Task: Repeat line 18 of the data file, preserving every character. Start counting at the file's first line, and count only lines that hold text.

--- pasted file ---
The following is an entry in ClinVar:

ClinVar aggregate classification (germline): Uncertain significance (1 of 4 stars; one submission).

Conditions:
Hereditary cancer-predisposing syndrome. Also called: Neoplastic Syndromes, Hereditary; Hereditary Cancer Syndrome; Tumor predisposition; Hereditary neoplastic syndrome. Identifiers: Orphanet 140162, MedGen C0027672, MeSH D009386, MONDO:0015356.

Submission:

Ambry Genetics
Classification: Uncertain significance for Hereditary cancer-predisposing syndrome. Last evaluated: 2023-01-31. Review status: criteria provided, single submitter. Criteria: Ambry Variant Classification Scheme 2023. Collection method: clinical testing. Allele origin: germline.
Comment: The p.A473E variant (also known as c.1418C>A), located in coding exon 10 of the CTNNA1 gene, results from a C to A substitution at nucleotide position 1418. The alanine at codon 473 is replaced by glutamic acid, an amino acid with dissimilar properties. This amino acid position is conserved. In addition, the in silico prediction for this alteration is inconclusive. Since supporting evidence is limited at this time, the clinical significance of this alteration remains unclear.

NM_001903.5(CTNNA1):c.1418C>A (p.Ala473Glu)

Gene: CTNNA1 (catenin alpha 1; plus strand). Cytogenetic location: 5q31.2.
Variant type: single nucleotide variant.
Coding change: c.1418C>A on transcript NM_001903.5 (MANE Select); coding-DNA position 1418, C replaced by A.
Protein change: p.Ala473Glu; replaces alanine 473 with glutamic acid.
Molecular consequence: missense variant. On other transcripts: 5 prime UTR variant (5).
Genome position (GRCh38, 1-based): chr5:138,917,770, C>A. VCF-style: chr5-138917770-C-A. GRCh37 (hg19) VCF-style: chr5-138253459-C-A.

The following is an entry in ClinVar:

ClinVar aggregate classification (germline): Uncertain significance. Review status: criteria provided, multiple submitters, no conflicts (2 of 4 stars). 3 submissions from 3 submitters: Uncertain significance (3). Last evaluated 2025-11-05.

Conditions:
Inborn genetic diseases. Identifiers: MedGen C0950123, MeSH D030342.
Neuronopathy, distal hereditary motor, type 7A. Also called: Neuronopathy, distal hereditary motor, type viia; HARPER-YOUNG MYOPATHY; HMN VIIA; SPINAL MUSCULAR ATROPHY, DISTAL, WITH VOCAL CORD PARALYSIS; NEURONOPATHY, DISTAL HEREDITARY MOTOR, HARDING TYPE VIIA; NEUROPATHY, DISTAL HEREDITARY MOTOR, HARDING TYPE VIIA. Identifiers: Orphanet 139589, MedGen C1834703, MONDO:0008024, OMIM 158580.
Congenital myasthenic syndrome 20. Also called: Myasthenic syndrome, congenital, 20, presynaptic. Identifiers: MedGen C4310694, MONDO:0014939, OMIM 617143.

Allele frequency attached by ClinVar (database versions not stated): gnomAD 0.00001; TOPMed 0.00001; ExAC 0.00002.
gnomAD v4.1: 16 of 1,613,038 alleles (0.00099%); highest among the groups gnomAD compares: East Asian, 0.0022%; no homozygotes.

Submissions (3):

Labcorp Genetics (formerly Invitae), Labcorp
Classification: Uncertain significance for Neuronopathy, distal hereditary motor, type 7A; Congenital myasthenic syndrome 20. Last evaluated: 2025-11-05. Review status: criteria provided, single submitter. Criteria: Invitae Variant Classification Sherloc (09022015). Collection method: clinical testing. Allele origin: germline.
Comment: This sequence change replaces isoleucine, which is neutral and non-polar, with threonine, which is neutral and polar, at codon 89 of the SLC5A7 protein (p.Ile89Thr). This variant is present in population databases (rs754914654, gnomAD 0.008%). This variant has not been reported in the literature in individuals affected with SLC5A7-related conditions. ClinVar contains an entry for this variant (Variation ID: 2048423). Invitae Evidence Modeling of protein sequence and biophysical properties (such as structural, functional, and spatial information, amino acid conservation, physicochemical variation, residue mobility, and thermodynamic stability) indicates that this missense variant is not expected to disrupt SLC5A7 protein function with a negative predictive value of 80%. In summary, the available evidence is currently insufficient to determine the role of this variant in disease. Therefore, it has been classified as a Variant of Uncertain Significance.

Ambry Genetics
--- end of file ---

Conditions: